The 2-bladed Wind Tulip is much more than a beautiful piece of Eco-Art!
Its patent-pending and patent-granted aerodynamics make it much more cost-effective.

An Important Technology Advance

We have addressed the technology and aerodynamic problems keeping small wind from contributing to sustainability on a large scale. The Flower Turbine produces clean energy from any direction, while still allowing people to live and work next to it …. Peaceful and quiet-unlike other turbines. You can read below how we did it.

Our patented technologies enable us uniquely to fill a large and important role in the energy transition with the potential of billions of dollars of sales.

Myth 1: Usually low noise and high efficiency do not go together.

Let’s look at some pictures to illustrate the technology.

The air space in the middle has to be just right in order to enable the advantage of the Savonius-type design of two overlapping semi-circles to stand out properly. This is an innovation that everyone else missed. The illustrations show why it is important.

In these illustrations, red is highest velocity, blue is lowest, wind comes from the left, and this is a horizontal slice through the middle of the turbine with the shaft in the middle.

Note that as the wind enters the turbine and reverses direction in order to hit the second blade as well (call it two for the price of one!), the second illustration reaches “red” speed in the middle but the first doesn’t. The higher the effective speed when the wind hits the blades, the more energy the turbine produces.

Here is an example of the wrong air space:

An example of the wrong air space

Here is an example of the right central air space:

An example of the right central air space
Here is a photo of the Tulip Wind turbine


Here is a photo of the Tulip Wind turbine. Notice the horizontal ribs? You may have looked at this and thought that those ribs were just a way to hold the turbine segments together, but no! Much more. According to a patented formula, the correct placement of the ribs reduces the turbulence and increases the efficiency.

This higher efficiency is reflected in the lower starting speed, possibly a world record. In the graph below on the right you see a run of data from a location where we kept a turbine for several years in a low speed area. Most wind turbines start at 3 meters per second (x axis); at this speed, the Wind Tulip (older version, smaller than our current large version) is already producing 25-30 watts. (Our current large size should produce at least 80 watts at that speed, more when clustered.)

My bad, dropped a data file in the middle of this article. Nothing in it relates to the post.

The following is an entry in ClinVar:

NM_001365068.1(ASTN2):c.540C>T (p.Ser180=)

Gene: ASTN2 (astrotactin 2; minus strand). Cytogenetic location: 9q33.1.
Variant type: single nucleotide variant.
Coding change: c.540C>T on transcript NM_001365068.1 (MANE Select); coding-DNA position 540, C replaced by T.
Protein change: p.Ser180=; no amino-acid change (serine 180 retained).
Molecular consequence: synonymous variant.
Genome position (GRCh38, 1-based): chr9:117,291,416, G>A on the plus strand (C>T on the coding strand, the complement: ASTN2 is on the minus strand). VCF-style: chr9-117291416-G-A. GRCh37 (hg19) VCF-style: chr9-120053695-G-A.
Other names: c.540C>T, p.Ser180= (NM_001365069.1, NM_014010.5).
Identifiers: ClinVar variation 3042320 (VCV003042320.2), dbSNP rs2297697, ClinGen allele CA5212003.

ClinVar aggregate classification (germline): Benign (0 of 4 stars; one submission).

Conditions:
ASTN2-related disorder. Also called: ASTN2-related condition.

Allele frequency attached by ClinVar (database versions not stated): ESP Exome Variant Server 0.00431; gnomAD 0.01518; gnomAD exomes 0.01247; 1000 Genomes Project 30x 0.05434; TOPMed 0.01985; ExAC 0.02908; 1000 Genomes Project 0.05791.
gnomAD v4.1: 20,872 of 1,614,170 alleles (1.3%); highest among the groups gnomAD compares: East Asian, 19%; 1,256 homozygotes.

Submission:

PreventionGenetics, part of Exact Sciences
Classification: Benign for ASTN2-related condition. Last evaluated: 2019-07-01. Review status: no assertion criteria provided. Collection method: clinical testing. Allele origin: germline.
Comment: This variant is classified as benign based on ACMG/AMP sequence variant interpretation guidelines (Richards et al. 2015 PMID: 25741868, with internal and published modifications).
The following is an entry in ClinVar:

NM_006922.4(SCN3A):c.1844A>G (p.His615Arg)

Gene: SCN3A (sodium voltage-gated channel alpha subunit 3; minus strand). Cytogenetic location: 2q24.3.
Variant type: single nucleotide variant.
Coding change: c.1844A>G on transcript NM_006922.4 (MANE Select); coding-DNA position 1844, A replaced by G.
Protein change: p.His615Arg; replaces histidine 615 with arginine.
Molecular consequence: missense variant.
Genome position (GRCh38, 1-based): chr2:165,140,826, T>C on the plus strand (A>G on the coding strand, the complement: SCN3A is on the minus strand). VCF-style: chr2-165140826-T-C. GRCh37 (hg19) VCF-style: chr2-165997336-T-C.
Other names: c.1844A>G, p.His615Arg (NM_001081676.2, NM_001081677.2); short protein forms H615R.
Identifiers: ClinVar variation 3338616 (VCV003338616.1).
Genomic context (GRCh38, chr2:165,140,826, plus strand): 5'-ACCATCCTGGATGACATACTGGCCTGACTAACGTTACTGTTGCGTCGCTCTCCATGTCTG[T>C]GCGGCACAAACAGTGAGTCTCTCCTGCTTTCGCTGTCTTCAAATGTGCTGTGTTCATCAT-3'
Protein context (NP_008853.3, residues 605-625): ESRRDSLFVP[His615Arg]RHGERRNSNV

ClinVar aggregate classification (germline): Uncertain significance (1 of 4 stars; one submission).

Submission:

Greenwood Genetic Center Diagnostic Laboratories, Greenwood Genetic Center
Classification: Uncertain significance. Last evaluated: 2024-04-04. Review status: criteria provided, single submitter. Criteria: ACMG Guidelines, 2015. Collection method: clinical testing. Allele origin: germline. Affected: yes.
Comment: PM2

It shows how low the turbine starts to spin, around 1 m/s. The graph on the left projects these numbers to make a graph of a theoretical power curve, showing the power output of unclustered and clustered turbines at increasing wind speed.

Tulip Power Curve
Tulips low starting speed

Myth 2: Wind turbines close to each other interfere aerodynamically by creating vortices

Other turbines need to be placed far apart. The first illustration shows the problem with lift turbines when they are placed close together and their turbulence interferes with each other.

The other illustration is a graphical representation of what happens with our turbines, with red being a speed higher than the prevailing wind, because the turbines drive wind tunnels into each other.

This is what we call the cluster effect. When these turbines are placed at a patent granted distance from each other, they make their neighbors perform much better. The testing we have done so far, once on a full size turbine and once on a small model to test rpm, shows this effect clearly. We anticipate more advanced testing of the latest version soon.

Other wind turbines: Curlicue lines represent efficiency-decreasing vortices

Other wind turbines: Curlicue lines represent efficiency-decreasing vortices.

The Wind Tulip:

The Wind Tulip
The cluster effect

Cluster effect

The illustrations above show areas of red spaces to the sides of the turbines. When the turbines are correctly spaced to benefit from that adjacent zone of higher velocity wind, the total power output jumps upwards. In the graph on the left you see the effect in wind speed compared with the distance the turbines are placed from each other.

Here is a video simulation at slow speed so you can see the way that the turbine throws off areas of faster wind for its neighbors to harvest.